Tomato and Pumkin Soup

Roasted Pumpkin and Tomato Soup
Serves 6
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Prep Time
1 hr 15 min
Cook Time
25 min
Total Time
1 hr 40 min
Prep Time
1 hr 15 min
Cook Time
25 min
Total Time
1 hr 40 min
449 calories
25 g
18 g
38 g
9 g
11 g
530 g
180 g
13 g
0 g
23 g
Nutrition Facts
Serving Size
530g
Servings
6
Amount Per Serving
Calories 449
Calories from Fat 329
% Daily Value *
Total Fat 38g
58%
Saturated Fat 11g
56%
Trans Fat 0g
Polyunsaturated Fat 6g
Monounsaturated Fat 17g
Cholesterol 18mg
6%
Sodium 180mg
7%
Total Carbohydrates 25g
8%
Dietary Fiber 7g
30%
Sugars 13g
Protein 9g
Vitamin A
464%
Vitamin C
71%
Calcium
18%
Iron
25%
* Percent Daily Values are based on a 2,000 calorie diet. Your Daily Values may be higher or lower depending on your calorie needs.
Ingredients
  1. 1.3kg tomatoes
  2. 1 bulb garlic, broken into unpeeled cloves
  3. 1 tbsp herbs de provence (thyme, marjoram, basil, bay leaves, oregano, rosemary)
  4. 2 tsp coconut sugar
  5. 2 tbsp balsamic vinegar
  6. 2 tbsp coconut oil
  7. 800g pumpkin, peeled and chopped
  8. 30g butter
  9. 1 cup black tea
  10. 2 cups water
  11. 1 bunch rocket, roughly chopped
  12. 30g chopped fresh parsley
  13. 1 clove garlic, peeled
  14. 70g pinenuts, toasted lightly in a pan
  15. 50g parmesan, grated
  16. 1/2 cup olive oil
  17. Salt and pepper to taste
Homemade Passata
  1. 1. Pre-heat oven to 180 degrees Celsius.
  2. 2. Cut tomatoes in half and place in a baking tray with garlic, herbs, vinegar, melted coconut oil sugar and salt and pepper. Bake for 1 hour. Set aside to cool.
  3. 3. Remove garlic skins and discard.
  4. 4. Place all ingredients in a blender or food processor and pulsate to a coarse consistency.
  5. 5. Taste and season if necessary.
Soup
  1. 1. Heat 30g butter in a large saucepan.
  2. 2. Add the chopped pumpkin and sauté for 3-4 minutes.
  3. 3. Stir in passata, 1 cup of tea and 2 cups of water. Add black pepper and salt to taste if necessary.
  4. 4. Cover and simmer for 15 minutes, or until the pumpkin is tender. Cool slightly.
  5. 5. Puree in a blender or food processor until smooth.
  6. 6. Return to the saucepan and re-heat as required.
  7. 7. Serve with rocket pesto, natural yoghurt or parmesan cheese.
Rocket Pesto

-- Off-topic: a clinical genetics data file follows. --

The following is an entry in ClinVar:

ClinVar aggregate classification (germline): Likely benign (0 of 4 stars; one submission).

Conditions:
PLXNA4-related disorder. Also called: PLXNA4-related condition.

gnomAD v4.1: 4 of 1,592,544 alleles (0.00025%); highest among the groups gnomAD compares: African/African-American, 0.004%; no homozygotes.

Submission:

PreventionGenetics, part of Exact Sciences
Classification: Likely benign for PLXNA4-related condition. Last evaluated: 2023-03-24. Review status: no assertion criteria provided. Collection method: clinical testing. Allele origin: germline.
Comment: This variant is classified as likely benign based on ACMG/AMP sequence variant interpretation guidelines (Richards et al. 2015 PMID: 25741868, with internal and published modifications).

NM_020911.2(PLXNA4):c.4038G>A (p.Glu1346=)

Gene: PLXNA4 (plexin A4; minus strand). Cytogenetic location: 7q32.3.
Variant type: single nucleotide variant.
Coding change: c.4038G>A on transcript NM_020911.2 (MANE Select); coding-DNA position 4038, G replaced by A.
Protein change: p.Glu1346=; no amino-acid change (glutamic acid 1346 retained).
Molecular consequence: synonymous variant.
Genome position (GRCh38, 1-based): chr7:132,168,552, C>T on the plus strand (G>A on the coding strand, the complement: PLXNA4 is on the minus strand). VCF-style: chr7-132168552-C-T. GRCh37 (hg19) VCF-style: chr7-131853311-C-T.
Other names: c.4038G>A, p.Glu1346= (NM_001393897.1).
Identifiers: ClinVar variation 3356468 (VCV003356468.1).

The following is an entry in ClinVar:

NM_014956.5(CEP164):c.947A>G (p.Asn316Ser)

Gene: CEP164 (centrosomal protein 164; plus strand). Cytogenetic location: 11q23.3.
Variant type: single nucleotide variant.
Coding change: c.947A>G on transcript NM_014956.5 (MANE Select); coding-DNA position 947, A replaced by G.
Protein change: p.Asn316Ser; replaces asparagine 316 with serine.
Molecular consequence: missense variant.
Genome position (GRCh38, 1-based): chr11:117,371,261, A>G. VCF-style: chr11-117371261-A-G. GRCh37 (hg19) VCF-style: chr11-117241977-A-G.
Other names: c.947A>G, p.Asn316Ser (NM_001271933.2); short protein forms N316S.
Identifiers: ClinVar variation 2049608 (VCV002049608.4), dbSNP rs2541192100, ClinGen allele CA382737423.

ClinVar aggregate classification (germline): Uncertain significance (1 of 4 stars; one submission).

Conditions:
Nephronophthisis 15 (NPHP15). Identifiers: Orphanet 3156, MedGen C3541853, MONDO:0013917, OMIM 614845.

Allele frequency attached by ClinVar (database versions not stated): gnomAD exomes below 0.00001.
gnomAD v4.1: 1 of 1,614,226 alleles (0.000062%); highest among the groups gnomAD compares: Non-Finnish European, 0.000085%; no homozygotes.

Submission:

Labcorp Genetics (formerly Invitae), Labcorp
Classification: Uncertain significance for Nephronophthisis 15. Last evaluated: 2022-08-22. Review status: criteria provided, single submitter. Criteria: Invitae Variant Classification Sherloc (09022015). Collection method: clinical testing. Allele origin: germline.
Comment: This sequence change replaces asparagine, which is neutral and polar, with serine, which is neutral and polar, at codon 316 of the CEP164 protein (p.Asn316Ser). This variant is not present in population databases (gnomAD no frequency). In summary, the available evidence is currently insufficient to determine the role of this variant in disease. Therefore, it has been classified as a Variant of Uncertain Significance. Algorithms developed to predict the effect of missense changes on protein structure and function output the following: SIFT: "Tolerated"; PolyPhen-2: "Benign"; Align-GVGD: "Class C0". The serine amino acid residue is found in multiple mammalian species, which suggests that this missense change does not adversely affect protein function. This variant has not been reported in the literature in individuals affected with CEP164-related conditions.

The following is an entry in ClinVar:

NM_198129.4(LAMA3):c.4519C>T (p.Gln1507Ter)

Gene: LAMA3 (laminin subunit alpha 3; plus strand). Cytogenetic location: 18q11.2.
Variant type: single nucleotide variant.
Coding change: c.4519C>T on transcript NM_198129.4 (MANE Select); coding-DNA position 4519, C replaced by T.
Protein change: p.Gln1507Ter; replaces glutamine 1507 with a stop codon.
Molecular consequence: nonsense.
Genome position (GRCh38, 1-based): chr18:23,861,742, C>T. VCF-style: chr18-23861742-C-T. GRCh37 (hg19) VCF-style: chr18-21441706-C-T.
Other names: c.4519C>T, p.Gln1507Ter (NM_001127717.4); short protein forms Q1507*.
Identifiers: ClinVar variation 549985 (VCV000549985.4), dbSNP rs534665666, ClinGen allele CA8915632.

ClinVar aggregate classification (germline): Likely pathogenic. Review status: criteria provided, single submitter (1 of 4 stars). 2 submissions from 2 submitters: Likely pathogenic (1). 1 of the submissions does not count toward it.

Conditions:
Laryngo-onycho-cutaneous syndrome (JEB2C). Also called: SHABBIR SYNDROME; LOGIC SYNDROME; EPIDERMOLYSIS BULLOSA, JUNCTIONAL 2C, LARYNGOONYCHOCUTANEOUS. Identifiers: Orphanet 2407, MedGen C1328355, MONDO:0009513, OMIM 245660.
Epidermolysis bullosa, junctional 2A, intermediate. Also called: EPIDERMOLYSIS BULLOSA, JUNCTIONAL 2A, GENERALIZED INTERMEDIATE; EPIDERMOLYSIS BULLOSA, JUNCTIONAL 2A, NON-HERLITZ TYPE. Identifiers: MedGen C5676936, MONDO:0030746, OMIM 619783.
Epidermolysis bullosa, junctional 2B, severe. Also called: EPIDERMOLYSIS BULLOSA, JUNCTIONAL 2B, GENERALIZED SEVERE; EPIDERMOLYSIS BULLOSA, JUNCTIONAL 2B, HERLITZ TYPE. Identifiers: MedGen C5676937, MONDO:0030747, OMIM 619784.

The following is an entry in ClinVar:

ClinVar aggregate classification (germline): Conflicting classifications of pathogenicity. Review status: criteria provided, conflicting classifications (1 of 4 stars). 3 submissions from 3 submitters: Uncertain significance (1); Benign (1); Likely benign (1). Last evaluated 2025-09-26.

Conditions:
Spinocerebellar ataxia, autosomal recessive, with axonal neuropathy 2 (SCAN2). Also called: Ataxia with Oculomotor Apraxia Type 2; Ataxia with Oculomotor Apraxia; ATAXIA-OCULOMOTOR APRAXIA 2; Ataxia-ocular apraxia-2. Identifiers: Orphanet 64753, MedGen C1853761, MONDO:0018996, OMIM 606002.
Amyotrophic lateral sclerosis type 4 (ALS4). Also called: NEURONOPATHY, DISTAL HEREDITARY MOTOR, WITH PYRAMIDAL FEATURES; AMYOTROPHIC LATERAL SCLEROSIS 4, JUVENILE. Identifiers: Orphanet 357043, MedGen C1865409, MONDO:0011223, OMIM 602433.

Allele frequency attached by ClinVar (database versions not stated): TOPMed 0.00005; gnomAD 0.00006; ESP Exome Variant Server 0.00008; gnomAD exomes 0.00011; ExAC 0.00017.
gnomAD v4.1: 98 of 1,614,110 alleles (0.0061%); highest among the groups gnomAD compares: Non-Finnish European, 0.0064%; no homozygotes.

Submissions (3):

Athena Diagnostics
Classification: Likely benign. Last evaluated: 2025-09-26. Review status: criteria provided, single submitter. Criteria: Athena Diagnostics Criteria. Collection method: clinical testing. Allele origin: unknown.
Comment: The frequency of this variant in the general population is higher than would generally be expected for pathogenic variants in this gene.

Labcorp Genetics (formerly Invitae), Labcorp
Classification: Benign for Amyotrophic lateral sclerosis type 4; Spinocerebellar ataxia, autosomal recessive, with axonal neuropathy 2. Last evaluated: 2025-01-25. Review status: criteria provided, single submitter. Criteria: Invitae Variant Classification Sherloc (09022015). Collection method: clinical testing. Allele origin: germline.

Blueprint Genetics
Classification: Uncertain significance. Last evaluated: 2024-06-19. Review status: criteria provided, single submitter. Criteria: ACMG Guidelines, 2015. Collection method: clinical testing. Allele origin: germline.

1. 1. Combine rocket, parsley, garlic clove, toasted pinenuts, parmesan and olive oil in a blender or food processor and pulsate until smooth.
Notes
  1. You can also use store bought passata if you don't have tomatoes handy.
  2. Quantities for the pesto are entirely up to you - adjust the ingredients to your taste.
beta
calories
449
fat
38g
protein
9g
carbs
25g
more
Iron-ic Wellbeing http://ironicwellbeing.com/
 Gaspacho IQS

Gazpacho
Serves 4
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Prep Time
15 min
Cook Time
5 min
Total Time
20 min
Prep Time
15 min
Cook Time
5 min
Total Time
20 min
450 calories
19 g
0 g
41 g
4 g
6 g
588 g
77 g
11 g
0 g
35 g
Nutrition Facts
Serving Size
588g
Servings
4
Amount Per Serving
Calories 450
Calories from Fat 365
% Daily Value *
Total Fat 41g
64%
Saturated Fat 6g
29%
Trans Fat 0g
Polyunsaturated Fat 5g
Monounsaturated Fat 30g
Cholesterol 0mg
0%
Sodium 77mg
3%
Total Carbohydrates 19g
6%
Dietary Fiber 6g
23%
Sugars 11g
Protein 4g
Vitamin A
67%
Vitamin C
195%
Calcium
6%
Iron
9%
* Percent Daily Values are based on a 2,000 calorie diet. Your Daily Values may be higher or lower depending on your calorie needs.
Ingredients
  1. 1 kg ripe tomatoes
  2. 1 red onion, coarsely chopped
  3. 1 cucumber, peeled, seeded and chopped
  4. 2 stalks celery, chopped
  5. 1 green pepper, de-cored and chopped
  6. 1 red pepper, de-cored and chopped
  7. 3 garlic cloves, peeled
  8. 1 red chilli, de-seeded
  9. 2 tbsp apple cider vinegar
  10. 3/4 cup olive oil
  11. 1 cup black tea
  12. 1 cup cold water
  13. Salt and pepper to taste
Instructions
  1. 1. Bring a large saucepan of water to the boil and submerge tomatoes. Boil for 20 seconds or until their skins split. Remove immediately and run the tomatoes under cold water. Peel off skin, cut into quarters and de-seed.
  2. 2. Place tomatoes and chopped vegetables, tea and water into a food processor or blender and process until smooth.
  3. 3. Add oil, vinegar and salt and pepper and process until smooth.
  4. 4. Depending on how thick you like your soup, you can add some more water at this stage.
  5. 5. Refrigerate for at least 1 hour to let the flavours infuse.
  6. 6. Serve chilled in bowls or glasses.
Notes
  1. I served the Gazpacho with "Meal In a Biscuit Crackers" from Sarah Wilson's "I Quit Sugar" (Pan Macmillan, 2013) cookbook.
beta
calories
450
fat
41g
protein
4g
carbs
19g
more
Iron-ic Wellbeing http://ironicwellbeing.com/

One response to “Why You Should Know About Heme and Non Heme Iron”

  1. […] For those of us with haemochromatosis, vegetables in particular are an important and simple way through which to receive all of the essential vitamins and minerals necessary for optimum health without overloading on iron.  This is because vegetables (along with whole grains, nuts, tofu, dried beans and pulses) are a non heme iron source and therefore not as readily absorbed by the body as heme iron originating from animal products. You can learn more about heme and non heme iron here. […]